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Music  |  Reviews

of Montreal: Daughter of Cloud

October 23, 2012  |  4:59pm
of Montreal: <i>Daughter of Cloud</i>

Back when the Athens, Ga., rockers were dropping tracks like “Disconnect the Dots” and “Oslo in the Summertime,” of Montreal led the march into the land of mind warbling, catchy psych rock—adding just enough structure to woo the ears of first-time listeners, while satiating devoted fans of the group’s kaleidoscopic jams. That was almost a decade ago and, if the band’s recent releases mark the start of a trend, Kevin Barnes is on track to make of Montreal’s innovative but crowd-pleasing sound a distant memory.

In the interviews since stellar releases like Satanic Panic in the Attic and The Sunlandic Twins, Barnes—the outfit’s gifted and primary songwriter—has said that his newest efforts could turn off a chunk of listeners. From 2010’s False Priest to this year’s Paralytic Stalks, the group has largely ditched the joyful verse/chorus song structure, trading it for an erratic journey into the darkest corners of the bandleader’s psyche. But throughout it all, Barnes has proven himself as a creative force to be reckoned with—ensuring that no new release is exactly like the last.

Enter Daughter of Cloud. Touted as a compilation for the diehard of Montreal fan, the 17-track effort is comprised of unreleased tracks and rarities recorded between 2007 and 2012. While it’s easy to look at Daughter of Cloud as a collection of throwaways from a strand of “meh” albums, the record does offer a handful of winners that shine a light on Barnes at his best.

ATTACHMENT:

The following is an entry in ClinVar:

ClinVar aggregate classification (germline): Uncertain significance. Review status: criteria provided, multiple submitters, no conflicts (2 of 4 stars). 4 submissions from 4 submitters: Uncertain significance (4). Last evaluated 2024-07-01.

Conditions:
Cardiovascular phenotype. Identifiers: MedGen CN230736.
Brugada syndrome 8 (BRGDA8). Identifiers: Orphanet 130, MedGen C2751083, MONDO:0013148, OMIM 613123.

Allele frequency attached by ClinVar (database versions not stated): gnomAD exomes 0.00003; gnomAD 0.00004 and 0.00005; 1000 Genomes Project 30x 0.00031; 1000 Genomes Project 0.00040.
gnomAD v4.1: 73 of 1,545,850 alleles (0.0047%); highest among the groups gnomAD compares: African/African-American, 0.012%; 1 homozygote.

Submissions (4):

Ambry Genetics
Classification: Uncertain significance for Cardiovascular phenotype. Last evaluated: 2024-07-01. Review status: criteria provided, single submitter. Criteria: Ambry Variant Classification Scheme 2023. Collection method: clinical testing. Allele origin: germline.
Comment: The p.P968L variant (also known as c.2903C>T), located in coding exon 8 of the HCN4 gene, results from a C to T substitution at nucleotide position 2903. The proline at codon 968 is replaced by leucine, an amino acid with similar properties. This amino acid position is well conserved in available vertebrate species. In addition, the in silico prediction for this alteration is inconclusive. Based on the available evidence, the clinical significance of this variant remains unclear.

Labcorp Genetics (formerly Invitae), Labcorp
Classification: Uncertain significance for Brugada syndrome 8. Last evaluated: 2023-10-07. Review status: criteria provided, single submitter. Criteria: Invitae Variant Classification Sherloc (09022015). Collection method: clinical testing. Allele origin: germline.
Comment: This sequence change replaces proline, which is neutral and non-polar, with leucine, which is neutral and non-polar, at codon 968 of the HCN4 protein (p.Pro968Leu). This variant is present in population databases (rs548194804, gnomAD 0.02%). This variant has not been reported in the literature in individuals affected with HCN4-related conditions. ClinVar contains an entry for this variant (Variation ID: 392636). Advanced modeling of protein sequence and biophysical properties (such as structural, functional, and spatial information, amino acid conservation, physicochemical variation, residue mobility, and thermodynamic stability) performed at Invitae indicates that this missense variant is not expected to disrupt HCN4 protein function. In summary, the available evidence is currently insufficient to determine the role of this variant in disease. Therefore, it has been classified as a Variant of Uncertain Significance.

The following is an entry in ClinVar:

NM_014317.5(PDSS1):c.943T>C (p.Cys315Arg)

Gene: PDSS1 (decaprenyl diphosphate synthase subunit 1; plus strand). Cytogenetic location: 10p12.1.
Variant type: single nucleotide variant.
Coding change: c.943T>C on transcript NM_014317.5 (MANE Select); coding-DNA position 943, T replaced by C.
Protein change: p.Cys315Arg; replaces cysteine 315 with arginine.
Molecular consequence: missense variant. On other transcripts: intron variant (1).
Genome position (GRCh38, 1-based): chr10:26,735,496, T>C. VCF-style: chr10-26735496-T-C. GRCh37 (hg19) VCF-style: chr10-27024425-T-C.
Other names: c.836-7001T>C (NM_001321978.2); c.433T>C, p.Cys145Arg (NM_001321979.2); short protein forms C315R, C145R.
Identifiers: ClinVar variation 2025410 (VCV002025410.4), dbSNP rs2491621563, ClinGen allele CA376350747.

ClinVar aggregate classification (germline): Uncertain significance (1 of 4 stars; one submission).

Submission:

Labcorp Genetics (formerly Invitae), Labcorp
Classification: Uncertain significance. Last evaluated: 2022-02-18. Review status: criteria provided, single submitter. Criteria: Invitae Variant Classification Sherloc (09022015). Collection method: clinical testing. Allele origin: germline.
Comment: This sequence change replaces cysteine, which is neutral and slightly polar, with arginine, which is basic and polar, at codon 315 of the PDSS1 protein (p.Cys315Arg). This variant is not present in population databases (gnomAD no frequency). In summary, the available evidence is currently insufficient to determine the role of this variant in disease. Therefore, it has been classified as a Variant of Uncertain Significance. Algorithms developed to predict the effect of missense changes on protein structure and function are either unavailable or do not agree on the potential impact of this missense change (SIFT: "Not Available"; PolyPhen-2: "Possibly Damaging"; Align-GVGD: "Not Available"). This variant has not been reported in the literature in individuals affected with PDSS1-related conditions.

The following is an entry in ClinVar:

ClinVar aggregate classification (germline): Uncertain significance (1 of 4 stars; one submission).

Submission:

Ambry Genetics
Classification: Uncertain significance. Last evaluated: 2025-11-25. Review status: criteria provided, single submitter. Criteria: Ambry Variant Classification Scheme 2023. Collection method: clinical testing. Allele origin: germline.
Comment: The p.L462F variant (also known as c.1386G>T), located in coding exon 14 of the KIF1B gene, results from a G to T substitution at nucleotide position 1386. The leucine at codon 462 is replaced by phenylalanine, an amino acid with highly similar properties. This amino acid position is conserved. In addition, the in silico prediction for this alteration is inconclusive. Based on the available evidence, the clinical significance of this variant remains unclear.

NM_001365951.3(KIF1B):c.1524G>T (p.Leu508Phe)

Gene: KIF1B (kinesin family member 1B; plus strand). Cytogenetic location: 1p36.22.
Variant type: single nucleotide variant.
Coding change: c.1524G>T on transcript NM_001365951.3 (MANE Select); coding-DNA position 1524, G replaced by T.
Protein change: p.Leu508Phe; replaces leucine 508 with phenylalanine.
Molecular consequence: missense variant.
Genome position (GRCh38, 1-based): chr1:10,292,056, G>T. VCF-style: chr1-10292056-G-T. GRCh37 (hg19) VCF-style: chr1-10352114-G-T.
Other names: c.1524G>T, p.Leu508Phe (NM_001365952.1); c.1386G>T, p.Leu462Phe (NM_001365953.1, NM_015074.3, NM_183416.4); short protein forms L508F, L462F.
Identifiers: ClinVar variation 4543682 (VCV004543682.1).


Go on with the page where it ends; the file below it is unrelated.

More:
Kicking things off is “Our Love is Senile,” a disco-infused track that presents the group in its sweet spot, meshing tongue-in-cheek lyrics—“Our love is senile, unlike a blind child bumping into walls”—with a funky bassline. Later, after a few all-over-the-place offerings, i.e. the unsettling and distorted talk/sing vocals of “Steppin’ Out” and “Obviousatonicnuncio,” the gorgeous instrumentals of “Noir Blues to Tinnitus” deliver a change of pace. Heartfelt and brimming with lush keys, Barnes’s croons craft a pearlescent soundscape that almost overshadows the record’s misses.

Still, Daughter of Cloud is a staggering 17 tracks, so it takes a few hit-or-miss listens to locate its gems. In this vein, the record would be better served to ditch a majority of its so-so offerings and stick to its successes—those that show Barnes as willing to channel his creativity into a focused direction.

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